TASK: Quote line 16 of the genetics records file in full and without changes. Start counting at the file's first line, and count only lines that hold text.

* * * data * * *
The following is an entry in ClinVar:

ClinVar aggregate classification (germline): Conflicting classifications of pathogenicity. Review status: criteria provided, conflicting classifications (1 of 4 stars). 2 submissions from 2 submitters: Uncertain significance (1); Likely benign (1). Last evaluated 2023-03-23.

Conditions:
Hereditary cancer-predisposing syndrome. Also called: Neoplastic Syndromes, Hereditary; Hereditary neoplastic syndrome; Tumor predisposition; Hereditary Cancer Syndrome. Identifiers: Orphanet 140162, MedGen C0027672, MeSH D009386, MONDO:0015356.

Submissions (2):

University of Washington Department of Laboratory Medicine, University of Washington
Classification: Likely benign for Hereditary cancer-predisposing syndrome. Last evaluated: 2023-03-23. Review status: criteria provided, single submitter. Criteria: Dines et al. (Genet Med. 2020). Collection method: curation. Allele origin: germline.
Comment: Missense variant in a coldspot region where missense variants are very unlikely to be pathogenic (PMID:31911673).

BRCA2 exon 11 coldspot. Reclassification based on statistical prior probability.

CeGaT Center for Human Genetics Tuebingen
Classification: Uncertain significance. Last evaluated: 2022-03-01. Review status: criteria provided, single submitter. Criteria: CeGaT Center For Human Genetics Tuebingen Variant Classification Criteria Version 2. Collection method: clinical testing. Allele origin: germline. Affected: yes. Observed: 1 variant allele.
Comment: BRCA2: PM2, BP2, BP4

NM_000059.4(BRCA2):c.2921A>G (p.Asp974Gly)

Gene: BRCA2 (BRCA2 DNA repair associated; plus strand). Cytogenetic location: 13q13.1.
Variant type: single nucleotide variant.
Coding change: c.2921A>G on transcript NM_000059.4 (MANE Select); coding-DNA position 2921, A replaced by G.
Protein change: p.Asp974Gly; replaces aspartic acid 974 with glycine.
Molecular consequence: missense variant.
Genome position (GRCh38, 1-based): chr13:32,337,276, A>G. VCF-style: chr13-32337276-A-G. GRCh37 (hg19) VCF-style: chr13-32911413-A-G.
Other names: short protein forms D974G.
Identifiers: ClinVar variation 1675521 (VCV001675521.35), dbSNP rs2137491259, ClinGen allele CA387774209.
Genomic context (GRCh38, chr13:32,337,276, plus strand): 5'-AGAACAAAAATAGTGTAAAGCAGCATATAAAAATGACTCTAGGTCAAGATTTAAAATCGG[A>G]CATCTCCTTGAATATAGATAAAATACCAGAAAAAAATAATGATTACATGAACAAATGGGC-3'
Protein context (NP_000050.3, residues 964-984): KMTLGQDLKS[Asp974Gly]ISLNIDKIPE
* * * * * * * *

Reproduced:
Coding change: c.2921A>G on transcript NM_000059.4 (MANE Select); coding-DNA position 2921, A replaced by G.